The Jakarta index has soared and Indonesia’s economy could now accelerate. But will corruption and religious tension spoil the story? We’ll soon know, says Jonathan Compton.
Investors in emerging markets often overlook Indonesia. It receives a fraction of the media coverage of much smaller Asian economies, such as Hong Kong or Singapore. Yet it has it all. It is the largest country in Southeast Asia. It’s the fourth-biggest country in the world by population, with 268 million people. It contains abundant natural resources – coal, metals, oil, timber and agricultural products – while the seas around its 18,000 islands (of which about 1,000 are permanently occupied) teem with fish.
This century its economic growth has reached 4.5%-5.5% per annum, meaning the economy doubles in size every 15 years. This helps explain why Indonesia’s Jakarta index has risen more than fivefold in sterling terms since New Year’s Day 2000, while British stocks have returned around 20% and their US counterparts about double that. What’s more, Indonesia is about to reach an economic tipping point – something that should turbo charge its growth
Growth could move up a gear…
There are several reasons for this. The first is great demographics: 27% of the population is under 14. This group will soon provide a rapidly expanding pool of labour and eager new consumers and savers; meanwhile, the costs of an ageing population are absent, as over-65s comprise just 6% of the total. There is also a rapid shift in population from the land to the cities. Urbanisation invariably leads to considerable gains in overall productivity, as seen recently in China and in Europe in the 19th century.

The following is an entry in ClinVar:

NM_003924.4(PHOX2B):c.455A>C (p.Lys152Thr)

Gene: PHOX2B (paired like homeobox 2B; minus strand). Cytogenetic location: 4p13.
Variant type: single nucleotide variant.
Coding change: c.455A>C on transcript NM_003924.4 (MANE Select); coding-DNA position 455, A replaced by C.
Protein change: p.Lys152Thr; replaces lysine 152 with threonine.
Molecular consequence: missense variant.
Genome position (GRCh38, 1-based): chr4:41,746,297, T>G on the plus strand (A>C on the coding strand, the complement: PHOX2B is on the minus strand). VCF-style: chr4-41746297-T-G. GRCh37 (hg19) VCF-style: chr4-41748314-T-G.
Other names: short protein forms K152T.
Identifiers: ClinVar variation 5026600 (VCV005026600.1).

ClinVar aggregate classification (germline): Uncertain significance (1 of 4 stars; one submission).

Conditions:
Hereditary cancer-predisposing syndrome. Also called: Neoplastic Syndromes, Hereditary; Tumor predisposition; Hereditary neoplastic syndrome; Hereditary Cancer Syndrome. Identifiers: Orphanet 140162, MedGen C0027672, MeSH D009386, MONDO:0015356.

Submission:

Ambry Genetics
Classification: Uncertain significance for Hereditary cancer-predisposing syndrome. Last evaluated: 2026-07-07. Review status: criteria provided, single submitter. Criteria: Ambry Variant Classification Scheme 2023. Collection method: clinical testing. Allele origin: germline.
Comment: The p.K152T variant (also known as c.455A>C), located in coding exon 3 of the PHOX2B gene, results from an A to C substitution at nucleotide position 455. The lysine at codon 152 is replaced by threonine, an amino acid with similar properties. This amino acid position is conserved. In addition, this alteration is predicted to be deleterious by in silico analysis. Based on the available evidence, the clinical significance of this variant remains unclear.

Although GDP-per-head in Indonesia has more than doubled since 2000, it is still relatively low at around $4,200. In about four years’ time, at this rate, it will have exceeded $5,000, a threshold historically associated with domestic consumption taking off and credit becoming more widely available. This in turn leads to a rapid expansion in the services sector. Consumption, credit availability and services are the three main supports for all advanced economies.
There is also ample room for Indonesia to borrow more to fund expansion. Public debt is below 30% of GDP (compared with 90% in Britain). If an emerging market has to rely purely on domestic savings – which in Indonesia are low compared with similar countries – to finance development, then investment in vital infrastructure, plant and equipment will be lacklustre, implying lower future productivity and growth.
Finally, Indonesia has embarked on structural reforms such as paring back onerous regulations governing foreign investment and improving infrastructure in some key areas. This bodes especially well for tourism. The country abounds in ancient monuments, spectacular topography, forests, wildlife and pristine beaches, and is also incredibly cheap.
Yet it attracts fewer tourists than tiny Singapore.
In terms of revenue from tourism it earns half that of user-unfriendly destinations, such as Russia. The scope, then, is enormous. Despite all this potential, however, it’s interesting to note that Indonesia is still considered an economic minnow. The value of all its listed companies is about the same as Warren Buffett’s Berkshire Hathaway. This is due to the country’s political, ethnic and religious history and, most of all, endemic corruption. These have hampered growth in the past and continue to threaten Indonesia’s future.